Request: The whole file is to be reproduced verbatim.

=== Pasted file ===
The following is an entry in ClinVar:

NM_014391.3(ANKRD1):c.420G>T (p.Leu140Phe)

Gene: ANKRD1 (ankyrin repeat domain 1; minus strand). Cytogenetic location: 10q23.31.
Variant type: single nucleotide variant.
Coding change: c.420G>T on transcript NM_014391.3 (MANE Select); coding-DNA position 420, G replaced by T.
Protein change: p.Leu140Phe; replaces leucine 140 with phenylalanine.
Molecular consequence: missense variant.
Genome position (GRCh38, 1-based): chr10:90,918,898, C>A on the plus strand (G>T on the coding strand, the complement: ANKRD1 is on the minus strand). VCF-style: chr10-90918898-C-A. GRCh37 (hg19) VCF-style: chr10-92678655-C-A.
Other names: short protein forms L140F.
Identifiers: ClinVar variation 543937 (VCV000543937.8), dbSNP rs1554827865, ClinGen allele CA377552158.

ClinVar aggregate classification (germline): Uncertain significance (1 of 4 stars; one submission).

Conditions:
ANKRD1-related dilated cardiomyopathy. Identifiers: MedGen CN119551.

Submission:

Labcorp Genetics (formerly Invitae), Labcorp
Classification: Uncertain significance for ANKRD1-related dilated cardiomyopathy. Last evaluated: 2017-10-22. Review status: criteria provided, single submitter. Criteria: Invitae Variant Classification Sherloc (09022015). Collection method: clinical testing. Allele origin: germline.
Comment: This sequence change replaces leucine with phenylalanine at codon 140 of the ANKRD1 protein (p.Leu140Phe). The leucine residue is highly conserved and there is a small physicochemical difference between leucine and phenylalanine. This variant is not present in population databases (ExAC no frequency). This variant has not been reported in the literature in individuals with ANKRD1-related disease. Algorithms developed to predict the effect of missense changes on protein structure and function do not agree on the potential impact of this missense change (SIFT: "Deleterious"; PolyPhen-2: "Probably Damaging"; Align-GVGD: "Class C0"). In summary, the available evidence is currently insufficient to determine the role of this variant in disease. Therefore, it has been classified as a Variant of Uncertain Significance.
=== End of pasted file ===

The following is an entry in ClinVar:

NM_014391.3(ANKRD1):c.420G>T (p.Leu140Phe)

Gene: ANKRD1 (ankyrin repeat domain 1; minus strand). Cytogenetic location: 10q23.31.
Variant type: single nucleotide variant.
Coding change: c.420G>T on transcript NM_014391.3 (MANE Select); coding-DNA position 420, G replaced by T.
Protein change: p.Leu140Phe; replaces leucine 140 with phenylalanine.
Molecular consequence: missense variant.
Genome position (GRCh38, 1-based): chr10:90,918,898, C>A on the plus strand (G>T on the coding strand, the complement: ANKRD1 is on the minus strand). VCF-style: chr10-90918898-C-A. GRCh37 (hg19) VCF-style: chr10-92678655-C-A.
Other names: short protein forms L140F.
Identifiers: ClinVar variation 543937 (VCV000543937.8), dbSNP rs1554827865, ClinGen allele CA377552158.

ClinVar aggregate classification (germline): Uncertain significance (1 of 4 stars; one submission).

Conditions:
ANKRD1-related dilated cardiomyopathy. Identifiers: MedGen CN119551.

Submission:

Labcorp Genetics (formerly Invitae), Labcorp
Classification: Uncertain significance for ANKRD1-related dilated cardiomyopathy. Last evaluated: 2017-10-22. Review status: criteria provided, single submitter. Criteria: Invitae Variant Classification Sherloc (09022015). Collection method: clinical testing. Allele origin: germline.
Comment: This sequence change replaces leucine with phenylalanine at codon 140 of the ANKRD1 protein (p.Leu140Phe). The leucine residue is highly conserved and there is a small physicochemical difference between leucine and phenylalanine. This variant is not present in population databases (ExAC no frequency). This variant has not been reported in the literature in individuals with ANKRD1-related disease. Algorithms developed to predict the effect of missense changes on protein structure and function do not agree on the potential impact of this missense change (SIFT: "Deleterious"; PolyPhen-2: "Probably Damaging"; Align-GVGD: "Class C0"). In summary, the available evidence is currently insufficient to determine the role of this variant in disease. Therefore, it has been classified as a Variant of Uncertain Significance.